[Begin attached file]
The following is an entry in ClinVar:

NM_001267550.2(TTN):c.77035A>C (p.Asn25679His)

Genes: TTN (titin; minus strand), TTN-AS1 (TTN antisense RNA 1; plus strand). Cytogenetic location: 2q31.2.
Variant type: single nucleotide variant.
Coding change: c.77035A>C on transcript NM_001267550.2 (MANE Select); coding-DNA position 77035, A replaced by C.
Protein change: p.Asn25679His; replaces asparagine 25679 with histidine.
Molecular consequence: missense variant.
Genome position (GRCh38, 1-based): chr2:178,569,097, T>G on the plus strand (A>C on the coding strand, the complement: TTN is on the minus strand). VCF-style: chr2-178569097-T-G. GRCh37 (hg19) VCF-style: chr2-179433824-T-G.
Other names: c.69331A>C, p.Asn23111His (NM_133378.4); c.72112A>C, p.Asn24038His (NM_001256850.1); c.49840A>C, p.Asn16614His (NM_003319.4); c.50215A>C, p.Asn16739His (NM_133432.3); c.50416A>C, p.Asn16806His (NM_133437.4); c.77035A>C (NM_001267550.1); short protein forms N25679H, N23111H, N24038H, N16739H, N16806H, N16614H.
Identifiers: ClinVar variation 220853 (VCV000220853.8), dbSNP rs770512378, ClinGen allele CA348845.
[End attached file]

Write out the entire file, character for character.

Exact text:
The following is an entry in ClinVar:

NM_001267550.2(TTN):c.77035A>C (p.Asn25679His)

Genes: TTN (titin; minus strand), TTN-AS1 (TTN antisense RNA 1; plus strand). Cytogenetic location: 2q31.2.
Variant type: single nucleotide variant.
Coding change: c.77035A>C on transcript NM_001267550.2 (MANE Select); coding-DNA position 77035, A replaced by C.
Protein change: p.Asn25679His; replaces asparagine 25679 with histidine.
Molecular consequence: missense variant.
Genome position (GRCh38, 1-based): chr2:178,569,097, T>G on the plus strand (A>C on the coding strand, the complement: TTN is on the minus strand). VCF-style: chr2-178569097-T-G. GRCh37 (hg19) VCF-style: chr2-179433824-T-G.
Other names: c.69331A>C, p.Asn23111His (NM_133378.4); c.72112A>C, p.Asn24038His (NM_001256850.1); c.49840A>C, p.Asn16614His (NM_003319.4); c.50215A>C, p.Asn16739His (NM_133432.3); c.50416A>C, p.Asn16806His (NM_133437.4); c.77035A>C (NM_001267550.1); short protein forms N25679H, N23111H, N24038H, N16739H, N16806H, N16614H.
Identifiers: ClinVar variation 220853 (VCV000220853.8), dbSNP rs770512378, ClinGen allele CA348845.